All month, we are featuring stories of individuals who are having an impact in the fight against ALS.
Meet Larry Harms. Larry is a father, grandfather, decorated Air Force veteran and tireless ALS advocate from Colorado. When you meet Larry, his wonderful sense of humor, optimism and love for life is immediately apparent. We recently sat down with Larry and learned how determined he is to live life to the fullest despite his diagnosis.
From 1969-1970, during my senior year in college at the University of Nebraska, I received my draft notice for the Army. Fortunately, the Air Force offered me the chance to finish my degree if I went to pilot training. So, after graduation I was off to become a pilot. Ironically, I’d never been in an airplane in my life and prayed I’d enjoy it. Having grown up on a farm, I had experience operating machinery, but nothing compared to breaking the sound barrier or flying formation in a twin-engine jet. One short year later, I found myself flying over 200 combat hours in the Vietnam War.
From 1976-1990, I received my Master’s Degree from University of Southern California, which opened new doors for me in the Air Force. After spending a year on loan to a major defense contractor, I was given the opportunity to alternate between flying and being a program manager for several weapons programs. My final flying assignment was as a Research Pilot in a flight test wing.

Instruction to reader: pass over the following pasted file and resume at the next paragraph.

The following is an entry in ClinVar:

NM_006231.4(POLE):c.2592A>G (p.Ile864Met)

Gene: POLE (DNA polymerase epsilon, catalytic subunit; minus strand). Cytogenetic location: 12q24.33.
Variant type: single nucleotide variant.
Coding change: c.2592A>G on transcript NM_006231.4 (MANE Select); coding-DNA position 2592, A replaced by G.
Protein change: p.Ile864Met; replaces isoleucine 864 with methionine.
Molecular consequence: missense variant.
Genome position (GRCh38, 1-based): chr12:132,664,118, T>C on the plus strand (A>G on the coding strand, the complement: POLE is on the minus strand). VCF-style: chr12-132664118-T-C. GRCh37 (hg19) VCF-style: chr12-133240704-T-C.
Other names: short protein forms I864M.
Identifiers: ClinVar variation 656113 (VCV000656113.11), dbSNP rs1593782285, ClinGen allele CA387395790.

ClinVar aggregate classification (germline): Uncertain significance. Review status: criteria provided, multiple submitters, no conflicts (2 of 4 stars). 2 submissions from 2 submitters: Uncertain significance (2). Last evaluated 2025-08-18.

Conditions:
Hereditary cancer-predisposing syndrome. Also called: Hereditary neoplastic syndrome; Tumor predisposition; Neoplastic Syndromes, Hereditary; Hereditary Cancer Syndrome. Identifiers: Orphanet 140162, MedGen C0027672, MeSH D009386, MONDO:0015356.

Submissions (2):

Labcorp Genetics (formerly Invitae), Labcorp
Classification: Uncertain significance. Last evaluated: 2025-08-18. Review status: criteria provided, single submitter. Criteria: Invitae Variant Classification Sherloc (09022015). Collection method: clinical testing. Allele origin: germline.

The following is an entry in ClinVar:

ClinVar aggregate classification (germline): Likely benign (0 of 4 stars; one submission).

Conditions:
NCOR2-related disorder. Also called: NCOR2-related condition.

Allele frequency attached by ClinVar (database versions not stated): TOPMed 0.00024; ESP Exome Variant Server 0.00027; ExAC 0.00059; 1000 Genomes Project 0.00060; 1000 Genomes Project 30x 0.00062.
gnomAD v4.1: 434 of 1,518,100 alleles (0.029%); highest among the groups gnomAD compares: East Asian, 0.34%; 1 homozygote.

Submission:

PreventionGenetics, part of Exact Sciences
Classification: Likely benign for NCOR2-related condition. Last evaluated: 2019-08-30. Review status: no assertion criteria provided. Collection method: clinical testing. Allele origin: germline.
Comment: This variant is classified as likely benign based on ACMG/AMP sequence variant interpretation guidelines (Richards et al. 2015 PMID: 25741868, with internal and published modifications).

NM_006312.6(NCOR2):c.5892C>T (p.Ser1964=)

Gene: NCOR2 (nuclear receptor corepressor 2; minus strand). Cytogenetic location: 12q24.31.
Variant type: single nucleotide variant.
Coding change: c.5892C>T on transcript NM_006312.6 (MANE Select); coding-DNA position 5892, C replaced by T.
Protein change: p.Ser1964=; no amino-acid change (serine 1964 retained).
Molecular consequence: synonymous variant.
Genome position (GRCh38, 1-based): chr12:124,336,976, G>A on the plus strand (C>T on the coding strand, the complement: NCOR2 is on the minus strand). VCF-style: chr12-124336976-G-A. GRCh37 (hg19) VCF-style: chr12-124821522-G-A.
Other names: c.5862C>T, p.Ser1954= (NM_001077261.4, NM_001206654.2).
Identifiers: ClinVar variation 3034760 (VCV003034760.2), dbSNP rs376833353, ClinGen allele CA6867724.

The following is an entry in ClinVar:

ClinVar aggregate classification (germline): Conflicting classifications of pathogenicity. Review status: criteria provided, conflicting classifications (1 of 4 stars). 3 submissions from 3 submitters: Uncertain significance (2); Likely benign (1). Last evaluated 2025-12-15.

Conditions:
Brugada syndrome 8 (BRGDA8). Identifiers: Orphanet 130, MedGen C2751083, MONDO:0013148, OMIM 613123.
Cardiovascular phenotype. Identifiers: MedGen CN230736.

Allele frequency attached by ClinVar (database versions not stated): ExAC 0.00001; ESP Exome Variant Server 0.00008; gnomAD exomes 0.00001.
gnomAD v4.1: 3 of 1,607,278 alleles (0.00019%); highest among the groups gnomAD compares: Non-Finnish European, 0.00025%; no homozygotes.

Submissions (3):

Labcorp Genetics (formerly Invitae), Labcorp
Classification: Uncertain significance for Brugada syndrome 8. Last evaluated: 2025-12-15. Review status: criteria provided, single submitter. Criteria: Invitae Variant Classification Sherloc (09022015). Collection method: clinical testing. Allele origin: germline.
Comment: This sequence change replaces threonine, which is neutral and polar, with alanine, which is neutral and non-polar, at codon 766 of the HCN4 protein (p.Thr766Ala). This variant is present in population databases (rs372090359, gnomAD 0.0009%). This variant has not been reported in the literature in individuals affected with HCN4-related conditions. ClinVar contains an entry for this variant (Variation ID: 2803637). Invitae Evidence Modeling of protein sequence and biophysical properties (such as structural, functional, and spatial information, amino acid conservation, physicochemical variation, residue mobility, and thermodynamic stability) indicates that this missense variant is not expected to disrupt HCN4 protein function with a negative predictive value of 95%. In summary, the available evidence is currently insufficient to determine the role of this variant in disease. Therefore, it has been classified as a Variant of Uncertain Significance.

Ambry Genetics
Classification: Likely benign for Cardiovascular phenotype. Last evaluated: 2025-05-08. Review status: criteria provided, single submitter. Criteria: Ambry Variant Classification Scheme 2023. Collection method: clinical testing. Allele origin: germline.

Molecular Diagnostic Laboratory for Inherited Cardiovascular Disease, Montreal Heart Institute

In 1990, I retired as a Lieutenant Colonel after serving my country for 20 years. Ironically, I later learned that people are nearly two times more likely to suffer from ALS if they are military veterans.
In August 2012, I was told that I “might” have ALS. Like nearly everyone diagnosed with ALS, it took another 18 months of every test imaginable and two spinal surgeries before I was officially diagnosed in December 2013. The unknown can be unbearable on one’s family.
In 2016, I decided to serve on the board of directors for The ALS Association Rocky Mountain Chapter. As the only current board member actually living with ALS, I bring a different perspective, and represent those of us who are fighting this ugly disease on a daily basis.
This past May, Larry traveled with the Chapter to the National ALS Advocacy Meeting in Washington D.C. to advocate for important ALS initiatives to his members of Congress. You can instantly see Larry’s passion for supporting and making a positive impact on people affected by the disease.
Larry ended his interview with a valuable piece of advice:
Thanks to the love and support of my family and friends, I am trying to live life to the fullest. I like to say that ‘I am living with ALS, not dying from it.’ I am determined to continue to do the things that I love until I am no longer able.
My advice would be to live the life you love – go snorkeling, golfing, skiing, travel and do all thing things you love for as long as you can. It may not be as pretty as it once was, but it can still be fun. Tell your story wherever and whenever you can. Education, awareness and funding are the keys to finding a cure.
Help Larry and all the brave military veterans like him live every day to the fullest. Donate today.